The highest level of reform is simplicity! I like it.

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            • There are a couple of 14 tooth gears in the new gear reducer I an building, and it is actually simpler if I make the gear and the shaft that supports it all from one piece. This picture shows the first blank, ready to have teeth cut in it. I used the auto feed running in reverse on the turned down area closest to the chuck. It worked fine, but felt very weird watching the cutting tool and carriage moving from left to right.
              Brian Rupnow

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              • So---It's been a long and uneventful day, but I have two shafts turned to size and ready to have gear teeth cut into them tomorrow. Turning shafts to fit bearings is not one of the machine shop jobs that I really like. I have ruined so many pieces of shafting by trying to get that last thou off the diameter and then ending up undersize. Steel is funny stuff. Unless the lathe tool is razor sharp, it won't cut that last thou--it just burnishes the shaft. Then when you turn it in one more thou, it digs in and takes off more than you wanted it to. I generally take shafts down to about 0.002" oversize, and then work the final bit off with carborundum paper strips until it is a "perfect" fit. Sounds good if you say it real fast, but my thumbs are sore tonight from holding sanding strips.
                Brian Rupnow

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                • I've had a very gearish morning. We have one set-up shot and a shot of the three finished gears. No real excitement, I have the entire procedure written down in my "Gears" notebook. I don't do this very often, so it's nice to have something written that I can look over before I start machining. There is one more gear, made from brass, but it's a big one, over 4 1/2" diameter. I called my metal supplier to ask how much it would be, and he said "If you have to ask, you can't afford it!!"I have a good size piece of 1/4" brass plate that some kind soul gave me a few years ago, so I am going to laminate two pieces together and cut my gear from that. Now I have to go shovel the front step and go for my fat mans walk.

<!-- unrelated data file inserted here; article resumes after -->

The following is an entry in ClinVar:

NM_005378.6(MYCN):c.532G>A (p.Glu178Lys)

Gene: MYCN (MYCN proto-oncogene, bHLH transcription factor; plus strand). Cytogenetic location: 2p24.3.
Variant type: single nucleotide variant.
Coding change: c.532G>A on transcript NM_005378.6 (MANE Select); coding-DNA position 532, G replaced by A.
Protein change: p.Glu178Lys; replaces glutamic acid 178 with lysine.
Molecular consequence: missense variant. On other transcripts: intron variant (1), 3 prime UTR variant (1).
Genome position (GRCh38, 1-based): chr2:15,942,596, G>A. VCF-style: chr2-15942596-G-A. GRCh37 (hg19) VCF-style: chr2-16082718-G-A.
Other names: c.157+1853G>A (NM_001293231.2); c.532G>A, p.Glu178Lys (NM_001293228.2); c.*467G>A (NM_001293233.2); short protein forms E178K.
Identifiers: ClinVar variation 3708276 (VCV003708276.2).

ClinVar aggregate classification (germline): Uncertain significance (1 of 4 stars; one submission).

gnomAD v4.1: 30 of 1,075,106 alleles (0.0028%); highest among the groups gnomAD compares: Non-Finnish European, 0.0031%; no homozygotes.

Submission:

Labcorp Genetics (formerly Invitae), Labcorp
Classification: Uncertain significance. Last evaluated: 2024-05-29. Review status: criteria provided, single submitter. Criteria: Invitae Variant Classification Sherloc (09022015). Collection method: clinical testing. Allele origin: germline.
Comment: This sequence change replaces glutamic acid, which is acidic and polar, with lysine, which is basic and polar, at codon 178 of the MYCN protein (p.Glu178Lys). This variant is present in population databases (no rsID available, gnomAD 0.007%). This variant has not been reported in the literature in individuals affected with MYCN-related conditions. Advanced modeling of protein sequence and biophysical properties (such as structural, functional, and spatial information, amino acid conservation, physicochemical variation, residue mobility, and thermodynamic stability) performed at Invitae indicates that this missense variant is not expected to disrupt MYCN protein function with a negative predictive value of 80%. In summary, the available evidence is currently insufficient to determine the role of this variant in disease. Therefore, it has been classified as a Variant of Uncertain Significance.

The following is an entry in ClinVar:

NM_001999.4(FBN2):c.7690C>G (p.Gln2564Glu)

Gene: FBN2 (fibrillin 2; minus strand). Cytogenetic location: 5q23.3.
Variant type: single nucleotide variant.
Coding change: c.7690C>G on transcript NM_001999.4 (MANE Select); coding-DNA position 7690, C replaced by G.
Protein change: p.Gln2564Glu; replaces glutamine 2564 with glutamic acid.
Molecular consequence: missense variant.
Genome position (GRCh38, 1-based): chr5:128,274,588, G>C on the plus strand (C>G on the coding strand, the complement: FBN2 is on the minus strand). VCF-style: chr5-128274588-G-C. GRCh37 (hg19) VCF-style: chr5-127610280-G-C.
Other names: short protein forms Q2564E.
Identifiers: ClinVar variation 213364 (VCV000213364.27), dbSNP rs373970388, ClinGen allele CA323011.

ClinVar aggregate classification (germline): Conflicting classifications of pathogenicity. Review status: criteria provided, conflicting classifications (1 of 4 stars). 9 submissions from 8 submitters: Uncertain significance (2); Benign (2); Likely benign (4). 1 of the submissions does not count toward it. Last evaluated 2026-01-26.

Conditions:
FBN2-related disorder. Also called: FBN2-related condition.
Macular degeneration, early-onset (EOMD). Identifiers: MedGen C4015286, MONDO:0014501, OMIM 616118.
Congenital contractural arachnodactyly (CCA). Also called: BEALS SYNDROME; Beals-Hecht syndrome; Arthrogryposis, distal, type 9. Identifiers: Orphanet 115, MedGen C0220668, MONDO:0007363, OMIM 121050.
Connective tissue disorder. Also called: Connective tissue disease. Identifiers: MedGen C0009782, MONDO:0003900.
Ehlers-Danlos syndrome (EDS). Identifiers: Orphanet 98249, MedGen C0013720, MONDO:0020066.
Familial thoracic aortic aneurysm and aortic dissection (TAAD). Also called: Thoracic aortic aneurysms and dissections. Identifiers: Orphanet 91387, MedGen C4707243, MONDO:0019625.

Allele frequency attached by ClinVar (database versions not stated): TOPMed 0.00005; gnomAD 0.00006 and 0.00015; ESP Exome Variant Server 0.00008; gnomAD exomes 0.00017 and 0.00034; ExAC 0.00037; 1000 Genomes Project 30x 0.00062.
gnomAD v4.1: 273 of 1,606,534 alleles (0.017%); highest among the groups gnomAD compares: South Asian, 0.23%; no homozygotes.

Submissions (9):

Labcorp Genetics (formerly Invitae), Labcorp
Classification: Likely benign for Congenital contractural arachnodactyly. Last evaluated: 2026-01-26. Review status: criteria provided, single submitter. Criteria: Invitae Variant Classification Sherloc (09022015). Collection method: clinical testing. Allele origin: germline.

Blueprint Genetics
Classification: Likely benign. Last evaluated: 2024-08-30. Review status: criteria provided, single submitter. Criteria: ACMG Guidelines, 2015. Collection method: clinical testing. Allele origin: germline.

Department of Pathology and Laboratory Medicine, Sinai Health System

Brian Rupnow

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                  • Whenever I cut a pair of gears, I always drill and ream two holes the exact calculated distance apart in a piece of scrap material and insert the gears and shafts, then turn them by hand to test how they mesh. Most times it works alright, but I have been fooled in the past. I can generally live with a bit of extra "lash" in the mating gears, but when they are a bit oversize, it gets ugly pretty fast. If they are a bit oversize, you can either set them back up in the lathe and recut them, which is a pain in the $#@%, or you can change the design of the housing a bit to accommodate them. Also, you can see my two pieces of 1/4" brass plate, rough cut to 4 3/4" and joined with J.B.Weld, then clamped. I will also bolt them together after they set up for 24 hours.